BOGOTA, COLOMBIA, AUG. 11 -- Colombians expressed outrage today at the verdict in the trial of D.C. Mayor Marion Barry, and said it undercut the ability of the United States to demand that Colombia continue its war on cocaine trafficking.

A senior government official said the Colombian government was "astounded" by the verdict, and said it could severely hamper President Cesar Gaviria's ability to continue extraditing suspected drug traffickers to the United States.

Many Colombians do not understand how the U.S. justice system works, and blamed the judge for the verdict and accused the judicial system of caving in to racial pressures.

"The verdict represents the tolerance and permissiveness that exists in the United States toward consumption," the senior official said. "While Colombian judges put their lives on the line approving extradition, judges in the United States, faced with racial differences, soften their decisions to avoid political problems."

Colombians widely believe that those extradited receive harsher sentences than Americans for comparable crimes, a perception that makes extradition controversial and unpopular. U.S. officials argue that extradition is essential because drug barons have corrupted and intimidated the Colombian judicial system.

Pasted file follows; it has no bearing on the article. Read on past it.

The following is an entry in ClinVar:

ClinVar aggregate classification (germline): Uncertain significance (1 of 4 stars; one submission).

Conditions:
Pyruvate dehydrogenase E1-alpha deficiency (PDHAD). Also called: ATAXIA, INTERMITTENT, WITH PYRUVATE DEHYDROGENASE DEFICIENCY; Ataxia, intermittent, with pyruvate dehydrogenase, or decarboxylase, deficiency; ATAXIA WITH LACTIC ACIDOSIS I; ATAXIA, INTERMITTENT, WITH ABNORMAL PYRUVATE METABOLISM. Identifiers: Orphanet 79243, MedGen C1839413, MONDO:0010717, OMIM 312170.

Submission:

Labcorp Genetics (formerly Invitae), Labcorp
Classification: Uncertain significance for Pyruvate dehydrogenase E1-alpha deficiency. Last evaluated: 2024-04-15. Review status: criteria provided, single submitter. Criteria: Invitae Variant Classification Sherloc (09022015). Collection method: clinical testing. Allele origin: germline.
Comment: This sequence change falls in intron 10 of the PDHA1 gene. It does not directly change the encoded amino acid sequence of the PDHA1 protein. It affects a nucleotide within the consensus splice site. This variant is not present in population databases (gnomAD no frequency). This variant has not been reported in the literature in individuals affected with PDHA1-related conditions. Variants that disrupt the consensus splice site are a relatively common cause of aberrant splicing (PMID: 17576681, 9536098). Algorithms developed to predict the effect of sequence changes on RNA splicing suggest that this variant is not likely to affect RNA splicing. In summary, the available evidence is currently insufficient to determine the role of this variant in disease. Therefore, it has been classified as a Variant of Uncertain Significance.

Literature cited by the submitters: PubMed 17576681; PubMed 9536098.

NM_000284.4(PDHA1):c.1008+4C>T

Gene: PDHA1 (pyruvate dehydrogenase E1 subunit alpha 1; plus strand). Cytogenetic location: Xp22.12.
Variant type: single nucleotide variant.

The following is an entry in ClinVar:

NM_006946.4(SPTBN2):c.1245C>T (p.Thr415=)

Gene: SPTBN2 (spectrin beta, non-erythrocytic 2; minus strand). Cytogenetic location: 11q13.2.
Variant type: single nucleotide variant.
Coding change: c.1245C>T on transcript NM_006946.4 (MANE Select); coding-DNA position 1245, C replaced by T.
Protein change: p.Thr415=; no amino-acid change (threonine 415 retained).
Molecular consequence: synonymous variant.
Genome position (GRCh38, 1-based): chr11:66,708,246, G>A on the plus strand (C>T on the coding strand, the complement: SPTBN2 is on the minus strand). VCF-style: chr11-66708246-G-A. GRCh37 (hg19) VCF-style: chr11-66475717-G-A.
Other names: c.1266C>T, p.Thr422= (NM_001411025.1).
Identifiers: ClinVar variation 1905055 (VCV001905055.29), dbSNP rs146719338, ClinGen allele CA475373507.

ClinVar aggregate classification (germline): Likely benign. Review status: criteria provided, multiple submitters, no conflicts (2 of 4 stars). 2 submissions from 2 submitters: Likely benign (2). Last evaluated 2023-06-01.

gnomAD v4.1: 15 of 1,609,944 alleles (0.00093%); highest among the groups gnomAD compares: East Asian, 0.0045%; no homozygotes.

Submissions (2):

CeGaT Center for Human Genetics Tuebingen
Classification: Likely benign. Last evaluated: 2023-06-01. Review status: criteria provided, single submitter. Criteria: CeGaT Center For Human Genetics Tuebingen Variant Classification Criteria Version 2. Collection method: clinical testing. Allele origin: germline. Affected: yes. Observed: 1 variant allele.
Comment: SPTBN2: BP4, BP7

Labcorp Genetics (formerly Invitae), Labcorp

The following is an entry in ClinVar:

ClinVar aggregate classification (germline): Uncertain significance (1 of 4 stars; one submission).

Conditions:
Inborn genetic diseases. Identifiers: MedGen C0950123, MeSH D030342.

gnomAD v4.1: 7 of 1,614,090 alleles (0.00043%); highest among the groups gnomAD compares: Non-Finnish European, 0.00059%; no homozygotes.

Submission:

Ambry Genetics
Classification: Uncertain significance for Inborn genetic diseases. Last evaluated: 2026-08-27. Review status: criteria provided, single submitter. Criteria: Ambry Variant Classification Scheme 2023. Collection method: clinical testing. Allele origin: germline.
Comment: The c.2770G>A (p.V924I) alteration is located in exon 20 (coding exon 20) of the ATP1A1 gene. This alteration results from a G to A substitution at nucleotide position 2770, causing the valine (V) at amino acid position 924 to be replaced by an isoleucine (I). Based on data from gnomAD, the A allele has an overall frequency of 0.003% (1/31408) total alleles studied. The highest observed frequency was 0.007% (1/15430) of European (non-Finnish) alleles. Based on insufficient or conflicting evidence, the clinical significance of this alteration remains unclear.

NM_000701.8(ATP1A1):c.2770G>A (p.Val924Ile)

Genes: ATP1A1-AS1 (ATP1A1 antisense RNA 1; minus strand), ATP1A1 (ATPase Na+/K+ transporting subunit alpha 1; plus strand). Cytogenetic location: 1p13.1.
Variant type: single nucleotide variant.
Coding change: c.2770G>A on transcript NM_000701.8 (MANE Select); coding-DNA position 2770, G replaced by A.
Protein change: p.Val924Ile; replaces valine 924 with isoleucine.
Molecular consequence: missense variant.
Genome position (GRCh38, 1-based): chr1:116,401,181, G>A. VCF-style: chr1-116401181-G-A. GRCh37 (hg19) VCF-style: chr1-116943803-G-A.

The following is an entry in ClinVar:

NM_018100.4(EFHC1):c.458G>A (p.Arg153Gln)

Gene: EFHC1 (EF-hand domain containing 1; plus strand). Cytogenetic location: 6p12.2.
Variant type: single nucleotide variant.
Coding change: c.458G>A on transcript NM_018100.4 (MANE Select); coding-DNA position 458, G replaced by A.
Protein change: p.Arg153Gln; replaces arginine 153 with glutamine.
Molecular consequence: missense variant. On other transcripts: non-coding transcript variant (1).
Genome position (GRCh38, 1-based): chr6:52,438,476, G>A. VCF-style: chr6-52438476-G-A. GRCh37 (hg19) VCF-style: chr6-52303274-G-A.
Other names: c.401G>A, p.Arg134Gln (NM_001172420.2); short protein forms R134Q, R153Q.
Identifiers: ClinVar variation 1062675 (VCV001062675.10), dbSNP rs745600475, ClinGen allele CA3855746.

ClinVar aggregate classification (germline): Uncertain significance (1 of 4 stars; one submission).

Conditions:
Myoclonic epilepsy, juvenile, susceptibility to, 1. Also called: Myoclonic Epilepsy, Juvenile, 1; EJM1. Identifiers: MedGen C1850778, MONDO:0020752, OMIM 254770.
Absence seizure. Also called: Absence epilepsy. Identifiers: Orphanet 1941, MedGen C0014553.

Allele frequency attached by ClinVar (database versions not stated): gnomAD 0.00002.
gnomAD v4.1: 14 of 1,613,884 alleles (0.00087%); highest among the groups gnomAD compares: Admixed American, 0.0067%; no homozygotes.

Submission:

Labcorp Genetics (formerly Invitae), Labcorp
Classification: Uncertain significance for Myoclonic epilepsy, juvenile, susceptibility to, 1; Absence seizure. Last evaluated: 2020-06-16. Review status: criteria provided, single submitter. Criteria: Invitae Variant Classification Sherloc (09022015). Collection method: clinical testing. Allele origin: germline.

The Colombian official said that although the government has a clearly defined policy of continuing extradition, "public opinion affects the future of any policy."

"It weakens all of our arguments," the official said. "While we endure terrorism here, they give in to racial pressure there."

Since the Colombian government declared an all-out war on drug traffickers a year ago, hundreds of civilians, more than 200 policemen, half a dozen judges, a senator and several investigative journalists have been killed in a terror campaign by the Medellin cocaine cartel.

Gaviria said in his inaugural address Tuesday that while Colombia was paying a tremendous price to fight trafficking, consuming nations were doing almost nothing. He said more should be done to control consumption if consuming nations want lasting progress made in combating drug trafficking.

The verdict was the subject of widespread public commentary in the media today.

"The mayor of the capital of the country that consumes the most cocaine in the world is going to go free," said an editorial on Caracol Radio national network. "Countries involved in the problem of drug trafficking . . . hoped for greater punishment for this man, the highest authority in Washington, who came to symbolize the consumption of crack and cocaine. However, he is practically free."

"With what authority does the United States ask us to continue in the fight against drug trafficking?" asked Juan Gossain, a leading political commentator, on RCN radio network. "Just imagine if it had been the mayor of Bogota."

The story was front-page news in the capital's three main newspapers. El Espectador ran the headline "Guilty and Free" under a picture of a smiling Barry. The caption under the photograph read, "The laugh of American justice."

"This has a real moral impact here," said Hernando Santos, publisher of El Tiempo, the nation's largest newspaper. "The fact that Barry was black and a Democrat was stronger than the problem of cocaine abuse."